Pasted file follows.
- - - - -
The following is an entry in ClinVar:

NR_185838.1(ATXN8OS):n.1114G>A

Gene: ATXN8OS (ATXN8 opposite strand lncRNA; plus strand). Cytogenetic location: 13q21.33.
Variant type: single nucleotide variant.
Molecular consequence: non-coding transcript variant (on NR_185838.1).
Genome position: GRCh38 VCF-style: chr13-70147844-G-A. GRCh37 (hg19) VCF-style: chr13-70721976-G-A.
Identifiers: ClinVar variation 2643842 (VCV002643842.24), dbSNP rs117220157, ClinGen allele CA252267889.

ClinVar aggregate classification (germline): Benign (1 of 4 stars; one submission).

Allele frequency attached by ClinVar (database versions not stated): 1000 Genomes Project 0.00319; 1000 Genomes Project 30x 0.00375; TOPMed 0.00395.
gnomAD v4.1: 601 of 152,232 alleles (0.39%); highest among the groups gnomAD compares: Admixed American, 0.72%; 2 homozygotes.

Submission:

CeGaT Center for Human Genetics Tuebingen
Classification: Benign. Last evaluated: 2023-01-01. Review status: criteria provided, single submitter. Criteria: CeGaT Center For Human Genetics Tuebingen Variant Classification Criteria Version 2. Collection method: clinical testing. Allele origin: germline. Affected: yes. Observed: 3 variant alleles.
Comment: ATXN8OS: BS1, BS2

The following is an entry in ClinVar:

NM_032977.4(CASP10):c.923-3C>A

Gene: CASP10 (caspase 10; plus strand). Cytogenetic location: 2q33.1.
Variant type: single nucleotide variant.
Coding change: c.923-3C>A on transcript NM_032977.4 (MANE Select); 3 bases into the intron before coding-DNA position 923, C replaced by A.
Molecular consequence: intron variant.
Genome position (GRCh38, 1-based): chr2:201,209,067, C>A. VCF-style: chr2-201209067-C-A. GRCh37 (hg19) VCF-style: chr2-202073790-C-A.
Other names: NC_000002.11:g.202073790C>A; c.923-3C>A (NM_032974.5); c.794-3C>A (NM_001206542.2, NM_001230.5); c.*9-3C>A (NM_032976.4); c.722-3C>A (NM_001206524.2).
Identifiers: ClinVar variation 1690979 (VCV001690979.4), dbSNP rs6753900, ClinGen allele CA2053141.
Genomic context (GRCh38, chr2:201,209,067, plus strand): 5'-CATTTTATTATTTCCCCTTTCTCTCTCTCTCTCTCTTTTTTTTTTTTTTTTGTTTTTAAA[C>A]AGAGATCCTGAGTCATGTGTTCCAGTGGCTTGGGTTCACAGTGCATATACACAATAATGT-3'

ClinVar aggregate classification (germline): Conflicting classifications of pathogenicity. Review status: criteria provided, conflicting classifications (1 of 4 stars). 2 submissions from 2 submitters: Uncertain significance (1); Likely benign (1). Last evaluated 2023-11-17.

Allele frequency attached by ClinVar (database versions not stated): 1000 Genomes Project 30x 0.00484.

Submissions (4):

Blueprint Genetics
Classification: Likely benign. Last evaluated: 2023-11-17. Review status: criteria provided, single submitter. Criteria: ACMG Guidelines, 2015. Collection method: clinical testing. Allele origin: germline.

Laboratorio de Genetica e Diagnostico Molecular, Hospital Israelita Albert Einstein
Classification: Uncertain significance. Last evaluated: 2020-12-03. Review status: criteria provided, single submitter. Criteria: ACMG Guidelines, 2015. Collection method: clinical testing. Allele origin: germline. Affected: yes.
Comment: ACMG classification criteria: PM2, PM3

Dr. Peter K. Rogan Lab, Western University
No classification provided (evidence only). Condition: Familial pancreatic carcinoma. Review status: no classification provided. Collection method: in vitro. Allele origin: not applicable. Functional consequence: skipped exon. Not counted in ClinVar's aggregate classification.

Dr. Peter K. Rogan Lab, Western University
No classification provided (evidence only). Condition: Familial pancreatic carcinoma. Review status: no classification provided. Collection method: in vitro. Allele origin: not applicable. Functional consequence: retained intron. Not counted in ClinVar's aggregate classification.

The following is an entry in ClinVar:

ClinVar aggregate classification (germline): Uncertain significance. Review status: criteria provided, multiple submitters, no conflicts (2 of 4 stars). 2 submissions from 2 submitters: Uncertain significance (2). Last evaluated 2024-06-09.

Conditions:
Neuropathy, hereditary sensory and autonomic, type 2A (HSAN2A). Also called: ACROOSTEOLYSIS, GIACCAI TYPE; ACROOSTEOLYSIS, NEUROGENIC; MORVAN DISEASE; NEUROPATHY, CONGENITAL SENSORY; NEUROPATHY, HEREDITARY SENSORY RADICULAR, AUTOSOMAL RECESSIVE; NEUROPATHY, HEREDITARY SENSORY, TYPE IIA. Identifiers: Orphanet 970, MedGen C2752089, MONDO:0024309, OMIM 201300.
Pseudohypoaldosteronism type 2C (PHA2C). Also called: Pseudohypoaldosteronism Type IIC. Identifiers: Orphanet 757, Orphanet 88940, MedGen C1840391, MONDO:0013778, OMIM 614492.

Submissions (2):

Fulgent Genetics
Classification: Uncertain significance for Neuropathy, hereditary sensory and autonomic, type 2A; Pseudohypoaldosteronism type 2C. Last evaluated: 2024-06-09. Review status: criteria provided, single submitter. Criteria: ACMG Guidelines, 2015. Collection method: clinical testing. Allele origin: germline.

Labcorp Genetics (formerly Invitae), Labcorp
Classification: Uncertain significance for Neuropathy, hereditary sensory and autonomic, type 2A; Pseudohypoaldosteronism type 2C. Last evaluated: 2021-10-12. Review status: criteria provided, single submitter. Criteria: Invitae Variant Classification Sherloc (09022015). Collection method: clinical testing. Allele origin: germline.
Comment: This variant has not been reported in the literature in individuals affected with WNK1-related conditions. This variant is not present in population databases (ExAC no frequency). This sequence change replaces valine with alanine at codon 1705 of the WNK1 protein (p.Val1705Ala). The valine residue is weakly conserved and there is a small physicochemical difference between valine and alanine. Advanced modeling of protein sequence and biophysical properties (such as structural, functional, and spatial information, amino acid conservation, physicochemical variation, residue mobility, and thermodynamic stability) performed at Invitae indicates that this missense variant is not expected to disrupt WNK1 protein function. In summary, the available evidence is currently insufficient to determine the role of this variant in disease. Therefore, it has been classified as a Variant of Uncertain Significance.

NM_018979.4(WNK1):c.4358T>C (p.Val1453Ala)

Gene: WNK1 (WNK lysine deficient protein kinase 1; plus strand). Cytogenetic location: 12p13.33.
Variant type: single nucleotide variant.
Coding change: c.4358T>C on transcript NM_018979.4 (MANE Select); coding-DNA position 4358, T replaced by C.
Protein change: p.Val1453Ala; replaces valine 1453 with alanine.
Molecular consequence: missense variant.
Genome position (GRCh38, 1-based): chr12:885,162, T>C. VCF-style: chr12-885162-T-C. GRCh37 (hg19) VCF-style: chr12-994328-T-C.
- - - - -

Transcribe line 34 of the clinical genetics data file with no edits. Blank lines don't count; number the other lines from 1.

No classification provided (evidence only). Condition: Familial pancreatic carcinoma. Review status: no classification provided. Collection method: in vitro. Allele origin: not applicable. Functional consequence: skipped exon. Not counted in ClinVar's aggregate classification.